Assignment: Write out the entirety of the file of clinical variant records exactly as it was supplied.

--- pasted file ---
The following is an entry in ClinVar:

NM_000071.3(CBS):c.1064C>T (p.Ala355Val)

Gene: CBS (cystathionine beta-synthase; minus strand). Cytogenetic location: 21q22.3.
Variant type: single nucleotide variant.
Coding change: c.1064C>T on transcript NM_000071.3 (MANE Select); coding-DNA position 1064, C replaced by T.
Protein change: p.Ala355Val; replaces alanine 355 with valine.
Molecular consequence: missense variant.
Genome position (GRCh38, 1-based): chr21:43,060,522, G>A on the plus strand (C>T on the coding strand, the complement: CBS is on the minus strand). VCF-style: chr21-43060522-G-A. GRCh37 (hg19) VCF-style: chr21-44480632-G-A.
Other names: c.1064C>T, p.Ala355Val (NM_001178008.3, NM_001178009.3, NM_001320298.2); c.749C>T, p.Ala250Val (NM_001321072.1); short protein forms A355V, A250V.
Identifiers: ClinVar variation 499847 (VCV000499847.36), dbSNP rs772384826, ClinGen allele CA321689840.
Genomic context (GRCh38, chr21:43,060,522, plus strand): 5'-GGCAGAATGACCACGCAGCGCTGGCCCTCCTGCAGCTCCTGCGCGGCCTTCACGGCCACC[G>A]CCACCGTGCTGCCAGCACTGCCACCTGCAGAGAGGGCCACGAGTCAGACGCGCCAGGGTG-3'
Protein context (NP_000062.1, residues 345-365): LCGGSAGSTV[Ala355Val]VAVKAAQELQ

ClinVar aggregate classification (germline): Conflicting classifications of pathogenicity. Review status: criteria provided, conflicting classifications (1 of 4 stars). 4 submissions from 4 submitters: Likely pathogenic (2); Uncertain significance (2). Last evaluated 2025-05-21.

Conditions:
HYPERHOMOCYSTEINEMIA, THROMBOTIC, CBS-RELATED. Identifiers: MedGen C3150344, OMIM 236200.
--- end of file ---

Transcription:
The following is an entry in ClinVar:

NM_000071.3(CBS):c.1064C>T (p.Ala355Val)

Gene: CBS (cystathionine beta-synthase; minus strand). Cytogenetic location: 21q22.3.
Variant type: single nucleotide variant.
Coding change: c.1064C>T on transcript NM_000071.3 (MANE Select); coding-DNA position 1064, C replaced by T.
Protein change: p.Ala355Val; replaces alanine 355 with valine.
Molecular consequence: missense variant.
Genome position (GRCh38, 1-based): chr21:43,060,522, G>A on the plus strand (C>T on the coding strand, the complement: CBS is on the minus strand). VCF-style: chr21-43060522-G-A. GRCh37 (hg19) VCF-style: chr21-44480632-G-A.
Other names: c.1064C>T, p.Ala355Val (NM_001178008.3, NM_001178009.3, NM_001320298.2); c.749C>T, p.Ala250Val (NM_001321072.1); short protein forms A355V, A250V.
Identifiers: ClinVar variation 499847 (VCV000499847.36), dbSNP rs772384826, ClinGen allele CA321689840.
Genomic context (GRCh38, chr21:43,060,522, plus strand): 5'-GGCAGAATGACCACGCAGCGCTGGCCCTCCTGCAGCTCCTGCGCGGCCTTCACGGCCACC[G>A]CCACCGTGCTGCCAGCACTGCCACCTGCAGAGAGGGCCACGAGTCAGACGCGCCAGGGTG-3'
Protein context (NP_000062.1, residues 345-365): LCGGSAGSTV[Ala355Val]VAVKAAQELQ

ClinVar aggregate classification (germline): Conflicting classifications of pathogenicity. Review status: criteria provided, conflicting classifications (1 of 4 stars). 4 submissions from 4 submitters: Likely pathogenic (2); Uncertain significance (2). Last evaluated 2025-05-21.

Conditions:
HYPERHOMOCYSTEINEMIA, THROMBOTIC, CBS-RELATED. Identifiers: MedGen C3150344, OMIM 236200.